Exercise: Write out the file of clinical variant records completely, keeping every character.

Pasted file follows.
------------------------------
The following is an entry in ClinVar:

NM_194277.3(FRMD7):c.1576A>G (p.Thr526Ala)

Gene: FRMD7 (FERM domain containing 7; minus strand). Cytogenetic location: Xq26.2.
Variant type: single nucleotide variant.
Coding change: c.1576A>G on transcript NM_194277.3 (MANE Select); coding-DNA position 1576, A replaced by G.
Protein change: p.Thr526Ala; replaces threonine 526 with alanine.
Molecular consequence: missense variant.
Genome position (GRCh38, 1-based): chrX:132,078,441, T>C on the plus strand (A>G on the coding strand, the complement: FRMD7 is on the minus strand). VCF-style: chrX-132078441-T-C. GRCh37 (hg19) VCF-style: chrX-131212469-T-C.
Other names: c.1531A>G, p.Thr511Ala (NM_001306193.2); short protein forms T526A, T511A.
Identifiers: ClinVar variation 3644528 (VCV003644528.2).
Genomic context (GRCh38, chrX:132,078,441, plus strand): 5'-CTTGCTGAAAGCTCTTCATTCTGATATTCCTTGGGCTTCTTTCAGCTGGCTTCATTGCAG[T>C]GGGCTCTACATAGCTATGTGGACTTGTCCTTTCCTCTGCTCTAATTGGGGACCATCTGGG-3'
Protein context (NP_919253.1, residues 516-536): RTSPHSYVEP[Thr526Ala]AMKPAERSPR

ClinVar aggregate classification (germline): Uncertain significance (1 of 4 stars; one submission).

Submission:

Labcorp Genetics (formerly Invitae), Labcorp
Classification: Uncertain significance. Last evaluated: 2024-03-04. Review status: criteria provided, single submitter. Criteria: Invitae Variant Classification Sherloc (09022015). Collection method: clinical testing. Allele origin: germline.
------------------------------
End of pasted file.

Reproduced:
The following is an entry in ClinVar:

NM_194277.3(FRMD7):c.1576A>G (p.Thr526Ala)

Gene: FRMD7 (FERM domain containing 7; minus strand). Cytogenetic location: Xq26.2.
Variant type: single nucleotide variant.
Coding change: c.1576A>G on transcript NM_194277.3 (MANE Select); coding-DNA position 1576, A replaced by G.
Protein change: p.Thr526Ala; replaces threonine 526 with alanine.
Molecular consequence: missense variant.
Genome position (GRCh38, 1-based): chrX:132,078,441, T>C on the plus strand (A>G on the coding strand, the complement: FRMD7 is on the minus strand). VCF-style: chrX-132078441-T-C. GRCh37 (hg19) VCF-style: chrX-131212469-T-C.
Other names: c.1531A>G, p.Thr511Ala (NM_001306193.2); short protein forms T526A, T511A.
Identifiers: ClinVar variation 3644528 (VCV003644528.2).
Genomic context (GRCh38, chrX:132,078,441, plus strand): 5'-CTTGCTGAAAGCTCTTCATTCTGATATTCCTTGGGCTTCTTTCAGCTGGCTTCATTGCAG[T>C]GGGCTCTACATAGCTATGTGGACTTGTCCTTTCCTCTGCTCTAATTGGGGACCATCTGGG-3'
Protein context (NP_919253.1, residues 516-536): RTSPHSYVEP[Thr526Ala]AMKPAERSPR

ClinVar aggregate classification (germline): Uncertain significance (1 of 4 stars; one submission).

Submission:

Labcorp Genetics (formerly Invitae), Labcorp
Classification: Uncertain significance. Last evaluated: 2024-03-04. Review status: criteria provided, single submitter. Criteria: Invitae Variant Classification Sherloc (09022015). Collection method: clinical testing. Allele origin: germline.